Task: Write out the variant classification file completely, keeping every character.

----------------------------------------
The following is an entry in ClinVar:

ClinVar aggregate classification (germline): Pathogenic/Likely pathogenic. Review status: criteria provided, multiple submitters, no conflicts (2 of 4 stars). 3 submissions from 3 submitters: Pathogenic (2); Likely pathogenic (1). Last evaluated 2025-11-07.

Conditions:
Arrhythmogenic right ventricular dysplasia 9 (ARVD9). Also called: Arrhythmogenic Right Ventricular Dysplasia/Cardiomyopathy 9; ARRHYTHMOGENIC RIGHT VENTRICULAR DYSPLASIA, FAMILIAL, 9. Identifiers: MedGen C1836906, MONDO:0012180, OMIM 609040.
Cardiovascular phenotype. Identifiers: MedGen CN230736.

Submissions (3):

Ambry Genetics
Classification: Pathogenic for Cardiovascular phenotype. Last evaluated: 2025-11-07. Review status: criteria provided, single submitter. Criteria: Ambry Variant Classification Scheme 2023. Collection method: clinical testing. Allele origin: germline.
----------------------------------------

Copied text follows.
The following is an entry in ClinVar:

ClinVar aggregate classification (germline): Pathogenic/Likely pathogenic. Review status: criteria provided, multiple submitters, no conflicts (2 of 4 stars). 3 submissions from 3 submitters: Pathogenic (2); Likely pathogenic (1). Last evaluated 2025-11-07.

Conditions:
Arrhythmogenic right ventricular dysplasia 9 (ARVD9). Also called: Arrhythmogenic Right Ventricular Dysplasia/Cardiomyopathy 9; ARRHYTHMOGENIC RIGHT VENTRICULAR DYSPLASIA, FAMILIAL, 9. Identifiers: MedGen C1836906, MONDO:0012180, OMIM 609040.
Cardiovascular phenotype. Identifiers: MedGen CN230736.

Submissions (3):

Ambry Genetics
Classification: Pathogenic for Cardiovascular phenotype. Last evaluated: 2025-11-07. Review status: criteria provided, single submitter. Criteria: Ambry Variant Classification Scheme 2023. Collection method: clinical testing. Allele origin: germline.